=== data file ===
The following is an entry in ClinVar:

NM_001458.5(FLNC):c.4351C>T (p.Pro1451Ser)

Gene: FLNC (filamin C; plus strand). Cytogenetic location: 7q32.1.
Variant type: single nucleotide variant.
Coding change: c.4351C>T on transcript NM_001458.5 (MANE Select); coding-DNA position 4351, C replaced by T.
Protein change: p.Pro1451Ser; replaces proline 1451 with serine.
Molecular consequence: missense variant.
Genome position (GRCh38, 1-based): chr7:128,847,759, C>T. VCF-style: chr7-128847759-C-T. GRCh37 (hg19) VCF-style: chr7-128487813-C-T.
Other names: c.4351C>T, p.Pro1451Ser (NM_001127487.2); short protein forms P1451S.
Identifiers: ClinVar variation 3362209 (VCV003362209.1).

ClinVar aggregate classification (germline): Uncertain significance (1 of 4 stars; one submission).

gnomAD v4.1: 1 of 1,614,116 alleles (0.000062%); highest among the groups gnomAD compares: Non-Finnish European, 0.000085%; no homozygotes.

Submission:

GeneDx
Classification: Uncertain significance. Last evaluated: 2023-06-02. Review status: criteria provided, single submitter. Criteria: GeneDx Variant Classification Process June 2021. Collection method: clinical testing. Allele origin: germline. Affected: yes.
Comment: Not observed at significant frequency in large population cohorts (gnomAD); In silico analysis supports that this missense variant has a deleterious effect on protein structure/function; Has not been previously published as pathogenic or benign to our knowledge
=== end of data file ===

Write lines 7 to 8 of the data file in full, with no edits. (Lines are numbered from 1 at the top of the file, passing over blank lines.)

Molecular consequence: missense variant.
Genome position (GRCh38, 1-based): chr7:128,847,759, C>T. VCF-style: chr7-128847759-C-T. GRCh37 (hg19) VCF-style: chr7-128487813-C-T.